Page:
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Just Transition Commission call for evidence: analysis report

Analysis of the responses to the Just Transition Commission's call for evidence.


3.3 A successful just transition

3.3.1 Question three asked respondents about their vision for a successful transition:

What would a successful transition to net-zero emissions look like for your sector/community?

3.3.2 Virtually all respondents answered question three. Many reiterated opportunities and challenges already discussed. To avoid repetition, this chapter focuses on respondent's aspirations for a successful transition.

3.3.3 Respondents painted a picture of a prosperous, healthier and sustainable Scotland where environmental considerations are central to decision making. Success has resulted in higher employment in sustainable and valued jobs. Poverty has been reduced or eliminated, with ambitious changes in housing alleviating fuel poverty. Decarbonisation and renewable energy use have reduced pollution, as has more public transport and active travel. Within their vision a small number described Scotland's leadership role in renewables and sustainable approaches, and in protecting landscapes and biodiversity.

I think [my community] would have more regular public transport to nearby villages so that fewer people require cars and clean electric bus services powered by renewables would enable people to get to larger centres. The economy would be circular, with everything re-used and repaired, creating local jobs and shifting behaviours away from consumption to outdoor activities, slow food and growing/selling more locally. Appropriate areas would be rewilded and homes/businesses would have insulation and renewable energy fitted to maximise comfort and efficiency. Agriculture and other high emissions industries would be supported to adopt new practices to reduce emissions and people would buy local to reduce food miles.

Individual

People's quality of life would improve. There will be stronger community resilience based on that demonstrated during the pandemic. We will be eating more local food and using more locally produced products, though not exclusively. People will travel less and interact with their neighbours more. Much work will be done from home rather than offices in the city. There will be more efficient public transport, even in rural areas and more active travel. My sector is forestry - Scotland's forests will increase greatly in area with a more diverse range of forest types than at present. They will range from commercial softwood plantations, through mixed multi-objective stands to rewilded large scale native forest, as a mosaic with other habitat types.

Greener Melrose

Less air pollution, fewer private cars on the road meaning safer active travel and therefore even more active travel. Fewer incidences of asthma. For my community, more sharing of goods and services, for example neighbourhood tool libraries. More opportunities to shop and buy goods from my own neighbourhood, supporting local businesses. An economy measured by wellbeing.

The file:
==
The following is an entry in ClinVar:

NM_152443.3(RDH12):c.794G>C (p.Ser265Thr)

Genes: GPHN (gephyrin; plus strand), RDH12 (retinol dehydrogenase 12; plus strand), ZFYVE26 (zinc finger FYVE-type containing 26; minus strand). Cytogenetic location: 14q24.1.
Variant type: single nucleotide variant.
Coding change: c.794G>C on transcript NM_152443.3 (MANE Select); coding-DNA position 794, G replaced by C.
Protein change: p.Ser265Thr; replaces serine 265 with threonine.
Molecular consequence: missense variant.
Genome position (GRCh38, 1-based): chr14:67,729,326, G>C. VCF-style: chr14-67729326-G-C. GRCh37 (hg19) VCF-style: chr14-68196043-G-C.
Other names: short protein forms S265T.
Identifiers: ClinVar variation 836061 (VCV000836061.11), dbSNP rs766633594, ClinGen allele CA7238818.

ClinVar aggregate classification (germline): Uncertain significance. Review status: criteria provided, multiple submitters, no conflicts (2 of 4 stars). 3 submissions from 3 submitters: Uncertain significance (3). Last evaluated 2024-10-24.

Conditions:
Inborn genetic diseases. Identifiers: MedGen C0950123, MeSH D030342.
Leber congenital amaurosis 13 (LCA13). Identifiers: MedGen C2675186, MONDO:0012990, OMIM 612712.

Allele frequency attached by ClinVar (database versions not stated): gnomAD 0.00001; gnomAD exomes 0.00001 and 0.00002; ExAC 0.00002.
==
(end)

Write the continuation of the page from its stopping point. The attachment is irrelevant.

Individual

3.3.4 A few respondents suggested that COVID-19 has provided an opportunity for people in Scotland to experience some of the changes that would feature in a successful transition, demonstrating how lives could be improved by adopting such changes permanently.

Transport

3.3.5 Transport was a dominant theme in comments. In summary, the key goal is for Scotland to have left the car behind. Better provision of affordable, integrated public transport has encouraged people to move up the sustainable transport hierarchy and travel by bus and train. Increased active travel - by walking and cycling - has reduced air pollution and improved health. In rural areas, 'on-demand' community transport is more common. Many described greater use of electric or hydrogen fuelled vehicles, including ferries and planes, to improve connectivity with the islands. These improvements would be achieved following investment in the supporting infrastructure such as re-opening old lines and electrifying railways, creating cycle networks, and expanding an electric vehicle charging network.

Public transport would be free, with buses and ferries powered by hydrogen and any inter-island flights would use electric planes. Road infrastructure would support cycling, with people travelling by bicycle or tricycle, where possible, with car parking spaces replaced by weatherproof bike shelters. Electric cars could be available to carry heavier items and deliveries around local areas. Car share schemes and support for residents to purchase electric cars would be needed, where residents are unable to use bicycles or tricycles.